Rains to arrive in Mumbai late, to be weak: Skymet

“The seven lakes supplying water to Mumbai have a little less than 15% water stock till May 12. A good monsoon is crucial,” said an official from the Brihanmumbai Municipal Corporation (BMC).
Skymet has also predicted deficient rainfall in June and July across Maharashtra, many regions of which are facing the worst drought in years.(HT Photo)
Skymet has also predicted deficient rainfall in June and July across Maharashtra, many regions of which are facing the worst drought in years.(HT Photo)
Updated on May 14, 2019 08:02 AM IST
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The monsoon is likely to reach Mumbai a week to 10 days late this year, according private weather forecaster Skymet Weather. While the southwest monsoon usually hits the city between June 8 and June 10 — a week after the first rains in Kerala — the onset this year could take place between June 15 and June 18, or even as late as June 20, said Skymet.

Last year, the monsoon hit Mumbai on June 9. The weak and delayed onset is bad news for a city already grappling with water shortage. The Mumbai civic body has imposed a 10% water cut across the city to preserve stock until the rains arrive.

“The seven lakes supplying water to Mumbai have a little less than 15% water stock till May 12. A good monsoon is crucial,” said an official from the Brihanmumbai Municipal Corporation (BMC).

Skymet has also predicted deficient rainfall in June and July across Maharashtra, many regions of which are facing the worst drought in years.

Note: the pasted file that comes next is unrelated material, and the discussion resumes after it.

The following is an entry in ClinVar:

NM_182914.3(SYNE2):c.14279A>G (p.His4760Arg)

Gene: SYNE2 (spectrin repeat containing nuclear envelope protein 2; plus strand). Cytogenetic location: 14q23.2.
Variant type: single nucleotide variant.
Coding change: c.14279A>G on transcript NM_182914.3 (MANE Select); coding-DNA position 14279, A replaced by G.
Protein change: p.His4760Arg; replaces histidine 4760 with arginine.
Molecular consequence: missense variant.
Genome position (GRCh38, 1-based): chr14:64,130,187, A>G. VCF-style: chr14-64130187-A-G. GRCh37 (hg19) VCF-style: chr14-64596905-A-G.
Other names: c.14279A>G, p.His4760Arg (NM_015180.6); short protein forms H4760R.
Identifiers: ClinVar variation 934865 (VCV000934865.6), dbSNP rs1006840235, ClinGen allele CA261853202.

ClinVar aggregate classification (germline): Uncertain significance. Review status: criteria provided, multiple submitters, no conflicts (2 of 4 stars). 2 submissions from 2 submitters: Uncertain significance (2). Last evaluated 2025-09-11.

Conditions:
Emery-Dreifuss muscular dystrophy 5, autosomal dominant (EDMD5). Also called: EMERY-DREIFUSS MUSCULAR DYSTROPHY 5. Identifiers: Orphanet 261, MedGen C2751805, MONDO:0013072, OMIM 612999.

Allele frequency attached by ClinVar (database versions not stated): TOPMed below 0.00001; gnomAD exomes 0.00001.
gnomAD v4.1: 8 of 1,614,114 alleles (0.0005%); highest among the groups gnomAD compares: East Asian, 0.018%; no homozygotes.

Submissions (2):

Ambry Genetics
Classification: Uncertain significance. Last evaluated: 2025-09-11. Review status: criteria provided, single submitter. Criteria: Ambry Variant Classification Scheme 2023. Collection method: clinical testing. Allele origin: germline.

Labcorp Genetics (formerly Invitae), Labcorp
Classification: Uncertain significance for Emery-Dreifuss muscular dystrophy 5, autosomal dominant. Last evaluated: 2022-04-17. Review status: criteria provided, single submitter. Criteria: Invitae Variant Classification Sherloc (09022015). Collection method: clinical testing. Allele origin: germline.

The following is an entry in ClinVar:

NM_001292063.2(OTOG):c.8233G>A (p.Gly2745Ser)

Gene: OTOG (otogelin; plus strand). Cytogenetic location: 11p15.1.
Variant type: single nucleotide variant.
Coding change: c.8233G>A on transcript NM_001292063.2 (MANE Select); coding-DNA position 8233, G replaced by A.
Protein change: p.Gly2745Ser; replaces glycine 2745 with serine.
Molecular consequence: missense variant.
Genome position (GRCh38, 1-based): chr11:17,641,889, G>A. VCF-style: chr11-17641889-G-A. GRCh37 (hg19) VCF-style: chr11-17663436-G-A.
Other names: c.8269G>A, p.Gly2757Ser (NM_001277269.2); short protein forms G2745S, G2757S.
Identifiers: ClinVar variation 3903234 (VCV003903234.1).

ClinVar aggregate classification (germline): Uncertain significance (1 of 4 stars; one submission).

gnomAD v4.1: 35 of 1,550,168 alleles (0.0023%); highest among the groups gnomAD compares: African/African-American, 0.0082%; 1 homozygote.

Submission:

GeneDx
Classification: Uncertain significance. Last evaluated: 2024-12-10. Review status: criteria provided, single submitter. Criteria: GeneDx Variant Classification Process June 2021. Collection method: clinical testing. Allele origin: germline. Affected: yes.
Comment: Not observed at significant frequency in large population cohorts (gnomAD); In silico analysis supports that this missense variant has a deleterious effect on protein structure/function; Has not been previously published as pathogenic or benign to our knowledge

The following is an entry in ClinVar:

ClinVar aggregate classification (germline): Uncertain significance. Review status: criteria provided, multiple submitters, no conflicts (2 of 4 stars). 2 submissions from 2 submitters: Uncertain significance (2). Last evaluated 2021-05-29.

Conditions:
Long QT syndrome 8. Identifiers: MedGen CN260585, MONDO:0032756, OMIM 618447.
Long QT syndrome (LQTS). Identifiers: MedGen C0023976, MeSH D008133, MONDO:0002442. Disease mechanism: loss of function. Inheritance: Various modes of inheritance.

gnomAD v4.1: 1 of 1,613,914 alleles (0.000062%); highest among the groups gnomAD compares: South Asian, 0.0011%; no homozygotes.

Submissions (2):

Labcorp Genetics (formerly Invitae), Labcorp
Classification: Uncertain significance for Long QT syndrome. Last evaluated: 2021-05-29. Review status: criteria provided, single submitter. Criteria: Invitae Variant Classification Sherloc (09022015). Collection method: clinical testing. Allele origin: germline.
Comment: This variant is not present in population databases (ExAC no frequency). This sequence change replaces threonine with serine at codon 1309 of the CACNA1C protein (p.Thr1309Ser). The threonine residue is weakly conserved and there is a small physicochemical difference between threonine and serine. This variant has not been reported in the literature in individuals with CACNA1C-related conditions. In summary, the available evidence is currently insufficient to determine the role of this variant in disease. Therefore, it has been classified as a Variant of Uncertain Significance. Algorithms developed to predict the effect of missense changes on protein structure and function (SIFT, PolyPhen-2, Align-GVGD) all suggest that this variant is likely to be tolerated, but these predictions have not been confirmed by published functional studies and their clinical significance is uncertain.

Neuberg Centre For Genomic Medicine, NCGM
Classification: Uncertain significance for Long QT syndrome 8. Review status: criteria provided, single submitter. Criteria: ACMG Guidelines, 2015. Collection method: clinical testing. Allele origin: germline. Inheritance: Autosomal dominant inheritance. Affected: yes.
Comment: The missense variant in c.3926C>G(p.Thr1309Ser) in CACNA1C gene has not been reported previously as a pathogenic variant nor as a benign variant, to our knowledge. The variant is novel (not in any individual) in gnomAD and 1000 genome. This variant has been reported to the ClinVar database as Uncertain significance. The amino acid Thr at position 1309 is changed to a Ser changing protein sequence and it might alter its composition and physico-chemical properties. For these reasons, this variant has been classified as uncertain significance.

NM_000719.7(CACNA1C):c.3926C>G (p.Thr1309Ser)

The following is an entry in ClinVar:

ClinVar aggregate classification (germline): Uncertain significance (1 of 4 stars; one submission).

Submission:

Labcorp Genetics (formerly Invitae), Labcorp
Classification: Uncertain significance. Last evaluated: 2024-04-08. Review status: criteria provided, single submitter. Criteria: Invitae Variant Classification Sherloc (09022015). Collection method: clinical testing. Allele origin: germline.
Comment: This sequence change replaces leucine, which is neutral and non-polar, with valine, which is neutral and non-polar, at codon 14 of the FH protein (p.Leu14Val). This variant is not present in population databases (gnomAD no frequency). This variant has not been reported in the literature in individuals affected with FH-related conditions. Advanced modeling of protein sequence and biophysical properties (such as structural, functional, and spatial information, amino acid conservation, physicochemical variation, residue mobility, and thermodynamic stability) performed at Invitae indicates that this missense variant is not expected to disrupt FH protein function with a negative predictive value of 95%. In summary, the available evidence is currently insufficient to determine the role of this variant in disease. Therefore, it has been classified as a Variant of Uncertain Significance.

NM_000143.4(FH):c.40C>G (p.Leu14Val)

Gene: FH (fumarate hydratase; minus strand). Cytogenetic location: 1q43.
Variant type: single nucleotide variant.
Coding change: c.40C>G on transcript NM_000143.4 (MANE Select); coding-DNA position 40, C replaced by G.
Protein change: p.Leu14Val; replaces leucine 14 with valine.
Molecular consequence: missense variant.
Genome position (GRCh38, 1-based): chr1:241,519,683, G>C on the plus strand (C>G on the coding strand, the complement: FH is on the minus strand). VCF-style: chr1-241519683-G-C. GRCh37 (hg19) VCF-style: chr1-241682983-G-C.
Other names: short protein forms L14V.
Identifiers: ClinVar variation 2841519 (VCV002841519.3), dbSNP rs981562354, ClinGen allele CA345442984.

The delay in the onset could be attributed to a lingering El Niño, a weather phenomenon characterised by warm ocean temperatures in the equatorial Pacific Ocean that is associated with poor rainfall and more heat waves in the subcontinent.

“Our weather models show the strong weather systems that are expected to develop by the first week of June and pave the way for the monsoon, are absent. As a result, the rains could be delayed by at least a week,” said Mahesh Palawat, vice-president (meteorology and climate change), Skymet.

Palawat said the onset in Kerala, too, is likely to be delayed owing to a 60% chance of the El Niño influencing the monsoon between June and August.

“There is a slight positive Indian Ocean Dipole (IOD) indicator, a phenomenon in the Indian Ocean that cools sea surface temperature and offsets negative effects of El Niño. However, it won’t be able to overpower El Niño in June and July,” Palawat said. This means, heavy rain can be ruled out in Mumbai in the first half of the monsoon, Palawat said. “Overall, Mumbai and Maharashtra will see deficient rain in June and July, but this is expected to improve to normal levels in August and September,” Palawat said.

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  • ABOUT THE AUTHOR

    Badri Chatterjee is an environment correspondent at Hindustan Times, Mumbai. He writes about environment issues - air, water and noise pollution, climate change - weather, wildlife - forests, marine and mangrove conservation

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